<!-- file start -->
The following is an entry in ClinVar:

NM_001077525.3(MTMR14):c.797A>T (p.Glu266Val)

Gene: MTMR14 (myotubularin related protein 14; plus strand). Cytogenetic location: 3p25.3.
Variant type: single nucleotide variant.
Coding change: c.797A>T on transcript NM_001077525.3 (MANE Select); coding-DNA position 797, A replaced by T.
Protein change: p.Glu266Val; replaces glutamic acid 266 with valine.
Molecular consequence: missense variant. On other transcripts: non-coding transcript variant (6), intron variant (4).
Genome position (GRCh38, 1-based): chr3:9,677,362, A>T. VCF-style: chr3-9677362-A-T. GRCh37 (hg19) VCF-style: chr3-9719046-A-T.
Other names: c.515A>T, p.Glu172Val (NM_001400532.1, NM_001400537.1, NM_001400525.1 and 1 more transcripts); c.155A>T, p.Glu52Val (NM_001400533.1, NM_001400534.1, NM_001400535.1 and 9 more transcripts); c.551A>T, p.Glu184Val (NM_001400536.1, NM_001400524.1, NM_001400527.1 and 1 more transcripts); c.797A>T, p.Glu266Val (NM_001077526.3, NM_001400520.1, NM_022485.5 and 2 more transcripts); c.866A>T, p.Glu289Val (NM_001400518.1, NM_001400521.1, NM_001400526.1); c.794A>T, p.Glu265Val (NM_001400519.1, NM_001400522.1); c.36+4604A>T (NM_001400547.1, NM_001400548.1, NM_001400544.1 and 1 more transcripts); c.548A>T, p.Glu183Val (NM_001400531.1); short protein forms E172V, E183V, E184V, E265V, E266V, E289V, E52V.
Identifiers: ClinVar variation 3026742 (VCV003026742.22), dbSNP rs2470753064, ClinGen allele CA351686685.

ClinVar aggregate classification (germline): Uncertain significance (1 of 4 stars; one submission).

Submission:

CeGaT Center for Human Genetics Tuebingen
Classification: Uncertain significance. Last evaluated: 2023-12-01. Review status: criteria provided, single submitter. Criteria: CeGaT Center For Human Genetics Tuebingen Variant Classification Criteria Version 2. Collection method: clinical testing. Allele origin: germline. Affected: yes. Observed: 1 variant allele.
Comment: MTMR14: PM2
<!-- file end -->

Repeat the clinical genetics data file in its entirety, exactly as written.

The following is an entry in ClinVar:

NM_001077525.3(MTMR14):c.797A>T (p.Glu266Val)

Gene: MTMR14 (myotubularin related protein 14; plus strand). Cytogenetic location: 3p25.3.
Variant type: single nucleotide variant.
Coding change: c.797A>T on transcript NM_001077525.3 (MANE Select); coding-DNA position 797, A replaced by T.
Protein change: p.Glu266Val; replaces glutamic acid 266 with valine.
Molecular consequence: missense variant. On other transcripts: non-coding transcript variant (6), intron variant (4).
Genome position (GRCh38, 1-based): chr3:9,677,362, A>T. VCF-style: chr3-9677362-A-T. GRCh37 (hg19) VCF-style: chr3-9719046-A-T.
Other names: c.515A>T, p.Glu172Val (NM_001400532.1, NM_001400537.1, NM_001400525.1 and 1 more transcripts); c.155A>T, p.Glu52Val (NM_001400533.1, NM_001400534.1, NM_001400535.1 and 9 more transcripts); c.551A>T, p.Glu184Val (NM_001400536.1, NM_001400524.1, NM_001400527.1 and 1 more transcripts); c.797A>T, p.Glu266Val (NM_001077526.3, NM_001400520.1, NM_022485.5 and 2 more transcripts); c.866A>T, p.Glu289Val (NM_001400518.1, NM_001400521.1, NM_001400526.1); c.794A>T, p.Glu265Val (NM_001400519.1, NM_001400522.1); c.36+4604A>T (NM_001400547.1, NM_001400548.1, NM_001400544.1 and 1 more transcripts); c.548A>T, p.Glu183Val (NM_001400531.1); short protein forms E172V, E183V, E184V, E265V, E266V, E289V, E52V.
Identifiers: ClinVar variation 3026742 (VCV003026742.22), dbSNP rs2470753064, ClinGen allele CA351686685.

ClinVar aggregate classification (germline): Uncertain significance (1 of 4 stars; one submission).

Submission:

CeGaT Center for Human Genetics Tuebingen
Classification: Uncertain significance. Last evaluated: 2023-12-01. Review status: criteria provided, single submitter. Criteria: CeGaT Center For Human Genetics Tuebingen Variant Classification Criteria Version 2. Collection method: clinical testing. Allele origin: germline. Affected: yes. Observed: 1 variant allele.
Comment: MTMR14: PM2